Lenovo’s first wearable may never launch in the United States, but that’s probably for the best.
For as classy as the Vibe Band VB10 looks—with its slim figure made possible by a curved E-Ink display—it’s far too sluggish and feature-limited. I’m not sure it’d be worth the roughly $89 price tag even if it did land stateside.
Like many other smartwatches, the Lenovo Vibe Band puts your phone’s notifications on your wrist, and also throws in some basic step and sleep counting for good measure. But in a demo at CES, the Vibe Band only showed notifications for missed calls, emails, SMS and Twitter, with no other third-party apps supported. There seems to be no way to expand the Vibe Band’s functionality beyond what comes in the box.
The bigger problem is the slow-as-molasses interface, operated by a trio of buttons along the band’s right edge. Pressing the up/down buttons took a second or two to produce a response, and occasionally triggered a white-to-black screen flicker like the kind you get on an old Kindle e-reader. The Vibe Band makes you scroll through several menu options just to read your notifications, so navigating the sluggish interface is a chore. That’s a big problem for a device that’s supposed to be a time saver.
The Vibe Band’s saving graces are its seven-day battery life and stylish appearance, with a narrow body and ultra-thin wrist strap, but it makes some significant performance sacrifices to achieve those traits. While it may be too late to save the Vibe Band—it launches this April in emerging markets like China and Russia—Lenovo should consider simplifying the interface with fewer button presses if it’s going to stick with lightweight smartwatches.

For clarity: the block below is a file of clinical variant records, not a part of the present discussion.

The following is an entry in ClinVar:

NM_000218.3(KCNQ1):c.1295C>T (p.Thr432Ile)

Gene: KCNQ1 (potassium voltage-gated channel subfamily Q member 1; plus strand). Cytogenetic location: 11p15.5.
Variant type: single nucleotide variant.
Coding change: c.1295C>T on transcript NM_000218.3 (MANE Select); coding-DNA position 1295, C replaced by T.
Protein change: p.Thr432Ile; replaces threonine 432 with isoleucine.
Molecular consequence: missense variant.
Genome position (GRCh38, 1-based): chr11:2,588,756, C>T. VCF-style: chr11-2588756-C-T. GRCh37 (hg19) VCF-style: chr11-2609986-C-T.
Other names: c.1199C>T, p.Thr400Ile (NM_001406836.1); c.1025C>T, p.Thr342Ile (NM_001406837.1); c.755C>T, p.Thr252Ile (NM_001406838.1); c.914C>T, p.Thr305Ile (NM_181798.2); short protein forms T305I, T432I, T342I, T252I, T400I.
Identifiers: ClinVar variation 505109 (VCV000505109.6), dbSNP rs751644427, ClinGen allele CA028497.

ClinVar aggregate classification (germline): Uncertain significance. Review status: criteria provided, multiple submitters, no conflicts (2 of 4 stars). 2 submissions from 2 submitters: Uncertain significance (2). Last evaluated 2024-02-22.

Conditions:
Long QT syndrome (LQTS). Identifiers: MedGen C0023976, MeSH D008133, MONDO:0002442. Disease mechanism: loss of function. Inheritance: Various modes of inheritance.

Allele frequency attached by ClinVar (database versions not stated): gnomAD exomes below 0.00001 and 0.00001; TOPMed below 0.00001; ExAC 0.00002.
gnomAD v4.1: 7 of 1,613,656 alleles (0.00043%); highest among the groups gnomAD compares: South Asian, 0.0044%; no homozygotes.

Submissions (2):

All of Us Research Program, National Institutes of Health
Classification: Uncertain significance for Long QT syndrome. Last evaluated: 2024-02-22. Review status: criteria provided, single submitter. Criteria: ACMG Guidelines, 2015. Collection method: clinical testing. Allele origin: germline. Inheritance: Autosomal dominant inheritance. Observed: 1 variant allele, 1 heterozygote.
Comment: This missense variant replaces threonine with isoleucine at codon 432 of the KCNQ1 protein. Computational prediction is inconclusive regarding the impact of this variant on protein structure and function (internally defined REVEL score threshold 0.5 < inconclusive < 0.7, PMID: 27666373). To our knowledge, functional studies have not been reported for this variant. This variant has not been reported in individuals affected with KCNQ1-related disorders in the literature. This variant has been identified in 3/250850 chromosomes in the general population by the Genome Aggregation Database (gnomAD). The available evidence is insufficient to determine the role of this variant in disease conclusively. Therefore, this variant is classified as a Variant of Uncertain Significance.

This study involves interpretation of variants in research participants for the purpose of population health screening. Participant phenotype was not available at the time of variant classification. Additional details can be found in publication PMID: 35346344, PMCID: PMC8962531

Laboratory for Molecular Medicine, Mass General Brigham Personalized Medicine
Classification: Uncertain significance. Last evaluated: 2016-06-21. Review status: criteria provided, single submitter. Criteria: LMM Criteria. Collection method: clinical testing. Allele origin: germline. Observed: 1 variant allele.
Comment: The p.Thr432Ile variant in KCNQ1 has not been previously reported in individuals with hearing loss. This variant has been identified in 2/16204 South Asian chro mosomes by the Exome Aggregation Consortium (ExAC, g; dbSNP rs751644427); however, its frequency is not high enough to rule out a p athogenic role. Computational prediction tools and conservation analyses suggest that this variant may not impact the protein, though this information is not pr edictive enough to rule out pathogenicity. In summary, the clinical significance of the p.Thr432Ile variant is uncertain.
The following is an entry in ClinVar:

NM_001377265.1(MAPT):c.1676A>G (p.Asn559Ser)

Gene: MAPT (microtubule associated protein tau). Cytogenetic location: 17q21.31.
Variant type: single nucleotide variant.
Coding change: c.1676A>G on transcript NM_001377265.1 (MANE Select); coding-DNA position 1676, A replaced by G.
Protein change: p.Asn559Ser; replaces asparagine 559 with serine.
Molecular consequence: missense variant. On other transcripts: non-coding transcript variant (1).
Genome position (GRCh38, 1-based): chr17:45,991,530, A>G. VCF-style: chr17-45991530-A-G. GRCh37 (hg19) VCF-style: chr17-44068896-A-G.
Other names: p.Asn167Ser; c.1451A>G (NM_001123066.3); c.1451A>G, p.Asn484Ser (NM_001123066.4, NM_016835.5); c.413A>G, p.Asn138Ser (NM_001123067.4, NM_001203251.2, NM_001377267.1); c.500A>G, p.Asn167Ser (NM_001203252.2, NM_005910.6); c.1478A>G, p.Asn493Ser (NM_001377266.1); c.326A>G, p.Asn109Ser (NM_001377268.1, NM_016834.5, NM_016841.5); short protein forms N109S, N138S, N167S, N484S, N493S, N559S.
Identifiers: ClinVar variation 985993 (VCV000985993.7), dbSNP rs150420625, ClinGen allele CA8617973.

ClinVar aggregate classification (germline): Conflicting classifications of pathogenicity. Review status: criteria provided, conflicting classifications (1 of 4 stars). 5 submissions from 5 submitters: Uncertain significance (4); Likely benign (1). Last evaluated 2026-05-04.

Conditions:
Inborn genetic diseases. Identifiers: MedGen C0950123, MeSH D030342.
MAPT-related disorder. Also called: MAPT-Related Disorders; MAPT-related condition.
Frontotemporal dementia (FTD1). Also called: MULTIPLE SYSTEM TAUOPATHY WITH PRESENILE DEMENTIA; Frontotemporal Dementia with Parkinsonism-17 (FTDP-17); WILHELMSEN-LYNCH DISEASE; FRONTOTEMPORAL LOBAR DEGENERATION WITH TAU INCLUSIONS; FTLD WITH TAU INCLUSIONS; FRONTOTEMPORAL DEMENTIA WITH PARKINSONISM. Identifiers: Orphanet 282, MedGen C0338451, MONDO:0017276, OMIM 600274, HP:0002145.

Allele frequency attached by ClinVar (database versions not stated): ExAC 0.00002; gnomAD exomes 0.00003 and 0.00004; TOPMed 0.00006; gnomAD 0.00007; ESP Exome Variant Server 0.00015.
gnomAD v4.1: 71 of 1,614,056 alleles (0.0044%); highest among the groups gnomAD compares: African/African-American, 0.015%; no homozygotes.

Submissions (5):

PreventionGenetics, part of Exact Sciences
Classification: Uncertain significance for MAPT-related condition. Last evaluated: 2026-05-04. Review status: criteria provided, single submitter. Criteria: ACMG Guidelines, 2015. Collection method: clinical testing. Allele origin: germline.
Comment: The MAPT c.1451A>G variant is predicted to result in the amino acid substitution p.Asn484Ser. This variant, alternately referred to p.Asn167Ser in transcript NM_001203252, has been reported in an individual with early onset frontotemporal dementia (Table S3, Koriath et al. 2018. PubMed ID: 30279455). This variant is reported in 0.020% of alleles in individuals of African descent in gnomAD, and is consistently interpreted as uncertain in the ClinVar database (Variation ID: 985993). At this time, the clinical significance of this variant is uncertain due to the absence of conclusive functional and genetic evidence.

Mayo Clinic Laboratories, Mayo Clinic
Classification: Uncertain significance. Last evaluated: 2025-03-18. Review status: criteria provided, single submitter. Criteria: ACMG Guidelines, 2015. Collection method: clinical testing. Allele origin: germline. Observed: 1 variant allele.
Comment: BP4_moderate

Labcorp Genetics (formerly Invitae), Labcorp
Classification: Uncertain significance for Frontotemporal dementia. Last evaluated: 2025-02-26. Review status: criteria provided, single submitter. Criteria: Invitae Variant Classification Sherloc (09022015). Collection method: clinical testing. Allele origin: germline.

Why this matters: For the U.S. market, Lenovo is leaning on its recent acquisition of Motorola, which already sells an Android Wear smartwatch. Still, it’s worth keeping an eye on Lenovo’s overseas moves. Perhaps the company can learn some lessons from the Vibe Band and deliver a better E-Ink smartwatch stateside down the road.
Jared Newman has been helping folks make sense of technology for over a decade, writing for PCWorld, TechHive, and elsewhere. He also publishes two newsletters, Advisorator for straightforward tech advice and Cord Cutter Weekly for saving money on TV service.